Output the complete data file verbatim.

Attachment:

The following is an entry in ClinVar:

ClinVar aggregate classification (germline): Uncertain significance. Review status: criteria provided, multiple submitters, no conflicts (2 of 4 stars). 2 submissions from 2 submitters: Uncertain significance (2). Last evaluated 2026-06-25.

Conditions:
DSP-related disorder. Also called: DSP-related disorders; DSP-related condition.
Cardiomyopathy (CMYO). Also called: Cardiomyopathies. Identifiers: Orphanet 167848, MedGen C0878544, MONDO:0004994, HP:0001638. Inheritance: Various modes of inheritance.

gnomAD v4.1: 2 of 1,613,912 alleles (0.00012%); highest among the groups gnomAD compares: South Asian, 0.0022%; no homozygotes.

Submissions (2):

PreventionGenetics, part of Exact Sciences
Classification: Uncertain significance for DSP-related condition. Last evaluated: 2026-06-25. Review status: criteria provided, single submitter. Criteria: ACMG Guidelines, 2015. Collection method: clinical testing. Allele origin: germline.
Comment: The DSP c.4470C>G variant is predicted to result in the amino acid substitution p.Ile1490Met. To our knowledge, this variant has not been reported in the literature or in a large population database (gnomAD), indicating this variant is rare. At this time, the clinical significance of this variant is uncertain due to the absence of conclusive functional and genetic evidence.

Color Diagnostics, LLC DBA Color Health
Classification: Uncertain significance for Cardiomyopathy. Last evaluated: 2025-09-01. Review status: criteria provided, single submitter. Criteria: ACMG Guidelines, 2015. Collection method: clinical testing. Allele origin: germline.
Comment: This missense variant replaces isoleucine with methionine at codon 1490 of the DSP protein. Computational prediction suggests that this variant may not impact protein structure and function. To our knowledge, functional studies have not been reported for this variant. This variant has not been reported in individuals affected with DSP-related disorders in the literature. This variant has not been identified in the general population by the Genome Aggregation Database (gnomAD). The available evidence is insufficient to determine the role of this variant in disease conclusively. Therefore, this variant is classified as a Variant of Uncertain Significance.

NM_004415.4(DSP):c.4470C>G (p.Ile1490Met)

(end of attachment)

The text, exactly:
The following is an entry in ClinVar:

ClinVar aggregate classification (germline): Uncertain significance. Review status: criteria provided, multiple submitters, no conflicts (2 of 4 stars). 2 submissions from 2 submitters: Uncertain significance (2). Last evaluated 2026-06-25.

Conditions:
DSP-related disorder. Also called: DSP-related disorders; DSP-related condition.
Cardiomyopathy (CMYO). Also called: Cardiomyopathies. Identifiers: Orphanet 167848, MedGen C0878544, MONDO:0004994, HP:0001638. Inheritance: Various modes of inheritance.

gnomAD v4.1: 2 of 1,613,912 alleles (0.00012%); highest among the groups gnomAD compares: South Asian, 0.0022%; no homozygotes.

Submissions (2):

PreventionGenetics, part of Exact Sciences
Classification: Uncertain significance for DSP-related condition. Last evaluated: 2026-06-25. Review status: criteria provided, single submitter. Criteria: ACMG Guidelines, 2015. Collection method: clinical testing. Allele origin: germline.
Comment: The DSP c.4470C>G variant is predicted to result in the amino acid substitution p.Ile1490Met. To our knowledge, this variant has not been reported in the literature or in a large population database (gnomAD), indicating this variant is rare. At this time, the clinical significance of this variant is uncertain due to the absence of conclusive functional and genetic evidence.

Color Diagnostics, LLC DBA Color Health
Classification: Uncertain significance for Cardiomyopathy. Last evaluated: 2025-09-01. Review status: criteria provided, single submitter. Criteria: ACMG Guidelines, 2015. Collection method: clinical testing. Allele origin: germline.
Comment: This missense variant replaces isoleucine with methionine at codon 1490 of the DSP protein. Computational prediction suggests that this variant may not impact protein structure and function. To our knowledge, functional studies have not been reported for this variant. This variant has not been reported in individuals affected with DSP-related disorders in the literature. This variant has not been identified in the general population by the Genome Aggregation Database (gnomAD). The available evidence is insufficient to determine the role of this variant in disease conclusively. Therefore, this variant is classified as a Variant of Uncertain Significance.

NM_004415.4(DSP):c.4470C>G (p.Ile1490Met)